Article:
As Catholic General Assembly Of Bishops Adjourns, Questions Over Female Priests And Marriage Remain | Eastern North Carolina Now

    Publisher's Note: This post appears here courtesy of the The Daily Wire. The author of this post is Bree Dail.

    VATICAN CITY     The 2023 session of the Synod on Synodality, a general assembly of Bishops, has come to a close, and with it highly anticipated answers to lingering questions as to whether the Catholic Church will ordain women and bless homosexual unions.

    In the 42-page summary document, presented to Pope Francis and published in Italian late Saturday evening, the participants - many of whom were personally chosen by the Roman Pontiff - reiterated the Catholic Church's "closeness," love, and compassion for individuals who endure "loneliness" as a result of abiding by Church teaching, to include sexual ethics.

    Found nowhere in the document, however, was the acronym "LGBTQ+," let alone the proposal towards "blessings" of such individuals or their unions - despite rumors published by several activists.

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    The document also focused on the vital role women play within the Church, but failed to obtain enough votes to support a proposal of ordination of women to the diaconate. The question was tabled, however, for "further discussion" during the second session of the Synod in 2024, even though the Pope has reiterated once again no such "reform" would or could be made under his pontificate. Such continued discussions suggest that future reform has not yet been fully rejected.

    To note, the absence of the German-speaking working group throughout this session seemed to suggest a possible Papal response to the results of a March vote and schism within the country. Thirty-eight of a total of 58 German Bishops voted to approve "blessing" irregular unions, including homosexual - seeming to directly oppose stern warnings from Pope Francis the summer prior, in 2022.

    "Germany does not have the power to compel the bishops and the faithful to adopt new ways of governance and new approaches to doctrine and morals," the statement read. "Prior to an agreed understanding at the level of the universal Church, it would not be permissible to initiate new official structures or doctrines in the dioceses, which would represent a wound to ecclesial communion and a threat to the unity of the Church."

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    Nevertheless, after the spring vote was conducted in Germany, reports of rebellion against the Vatican's directives quickly surfaced, with reports of priests conducting "blessing ceremonies" for same-sex couples, adding fuel to ideological provocateurs.

    Reactions to the details within the document were as swift as they were varied - from relief that the rumors were abated to disappointment in the lack of "progressive" results. Participants also expressed frustration and dismay over rising costs during a time of "financial crisis" in the Vatican.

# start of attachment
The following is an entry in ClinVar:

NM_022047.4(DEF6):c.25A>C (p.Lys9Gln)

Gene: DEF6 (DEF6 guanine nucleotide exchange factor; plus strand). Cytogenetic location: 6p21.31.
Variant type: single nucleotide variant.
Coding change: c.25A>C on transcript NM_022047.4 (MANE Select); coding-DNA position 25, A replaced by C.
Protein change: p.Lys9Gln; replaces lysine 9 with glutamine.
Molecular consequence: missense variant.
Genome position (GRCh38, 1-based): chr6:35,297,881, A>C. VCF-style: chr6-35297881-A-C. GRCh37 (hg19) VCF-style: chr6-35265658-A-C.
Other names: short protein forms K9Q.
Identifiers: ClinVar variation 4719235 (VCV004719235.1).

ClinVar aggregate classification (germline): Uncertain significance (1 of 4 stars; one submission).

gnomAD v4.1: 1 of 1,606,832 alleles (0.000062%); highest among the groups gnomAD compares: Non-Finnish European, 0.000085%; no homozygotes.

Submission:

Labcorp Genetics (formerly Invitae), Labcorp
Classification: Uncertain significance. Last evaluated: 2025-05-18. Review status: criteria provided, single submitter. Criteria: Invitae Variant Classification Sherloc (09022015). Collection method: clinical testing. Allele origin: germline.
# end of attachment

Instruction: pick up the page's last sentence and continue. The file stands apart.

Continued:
Elizabeth Lev, an author and Vatican historian based in Rome, commented: "My first thought regarding the document and its proceedings, is how odd it is that a Church document be discussed by what it doesn't contain vs that which it oes....suggest(ing) a partisan nature to the whole business."

    Lev responded to The Daily Wire, through email. She continued by pointing out that the summary document seems to have methodically buried the essential role of the Church. "Where is the uniqueness of Christianity? That singular message of the Good News that transformed the world 2,000 years ago?" She asked. "There is much talk of adapting the message, finding more inclusive language, and making it understandable (or palatable) for the people of today, but over the centuries illiterate people were able to understand what God wants from us, the message was brought to the farthest reaches of the planet without a worldwide web and was so convincingly understood that people were ready and willing to die for it. The church used beauty, it used hope, it used a guiding light in darkness in its art and architecture to match its message. What makes Catholic Christianity special today?"

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    When asked by The Daily Wire if she, as a historian, recognized historical similarities to those controversies leading up to this Synod, Lev replied, "In so far as the history of the Church, there was a lot of controversy in how to address the contemporary problems in the age of Luther - should priests marry? Should the church relax marriage doctrine? etc. - so yes we have seen this before."

    Lev concluded, "The waters have been choppy before for the barque of Peter, but it always seems to right itself. As Cardinal Ercole Consalvi allegedly noted (responding to Napoleon Bonaparte's threat that he had the power to destroy the Catholic Church), the Catholic clergy have been trying to destroy the church from within for 1,800 years but have never been able to succeed."
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